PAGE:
Growing Cities: How Environmental Engineering is the Key to Growth

Surveyor

SurveyorHumanity has always built for the convenience of its own species. To create cities, you need to take out what is naturally present to give way for manmade structures. From roads to skyscrapers, human architecture has taken the space originally meant for nature to thrive unharmed.

These developments have also brought about problems to its surrounding areas. This disrupts the balance of nature and leads to its slow destruction. Problems with nature have a direct effect on humans.

It is everyone’s responsibility to take care of their surroundings and bring back the balance into the system. This is the core of environmental engineering.

Urban vs. Nature

It does not have to be a battle between the two. Before building cities, developers have to make up for the damage they may cause. Some trees may have to be taken down or relocated to other lands to pave way for magnificent structures.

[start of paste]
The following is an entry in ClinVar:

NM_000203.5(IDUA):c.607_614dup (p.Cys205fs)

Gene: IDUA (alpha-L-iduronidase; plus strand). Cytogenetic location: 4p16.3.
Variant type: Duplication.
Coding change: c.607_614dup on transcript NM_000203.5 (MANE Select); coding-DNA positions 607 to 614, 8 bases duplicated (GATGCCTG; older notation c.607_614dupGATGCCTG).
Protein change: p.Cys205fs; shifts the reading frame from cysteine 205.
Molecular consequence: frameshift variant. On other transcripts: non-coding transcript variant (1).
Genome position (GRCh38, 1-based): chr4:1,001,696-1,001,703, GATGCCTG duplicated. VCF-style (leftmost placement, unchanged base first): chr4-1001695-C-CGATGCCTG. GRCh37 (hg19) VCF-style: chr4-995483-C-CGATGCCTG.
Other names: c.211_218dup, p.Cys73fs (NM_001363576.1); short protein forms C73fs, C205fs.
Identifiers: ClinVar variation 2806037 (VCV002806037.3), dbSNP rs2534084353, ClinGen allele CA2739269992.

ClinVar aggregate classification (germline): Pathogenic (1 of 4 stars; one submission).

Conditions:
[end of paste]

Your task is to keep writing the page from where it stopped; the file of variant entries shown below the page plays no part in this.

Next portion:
As the proponents of Baseline Group believe, proper planning of the city keeps nature in mind. There should be a symbiotic relationship between the city and the environment. Modern designs of buildings try to incorporate as much green as possible. Some may require every structure to have plant-filled terraces or nurseries on rooftops.

Roads do not have to be empty concrete. Dividers may have trees lined up, or every sidewalk can have a complete row of shrubs.

A Solution to Pollution

Providing a healthy mix of green with urban structures keeps cities from looking dull. Apart from aesthetics, keeping plants in the mix could be the answer to pollution. City roads collect enormous amount of harmful smoke from cars and other sources of air pollution. This causes areas to become warmer and unhealthy for people. Planting trees on every street can keep the emissions at bay while providing a cooler, fresher air in the city.

Whether it is about planning a community or cleaning pollution in the city, environmental engineering can help. Hiring experts on the environment can help redirect cities to a greener outlook.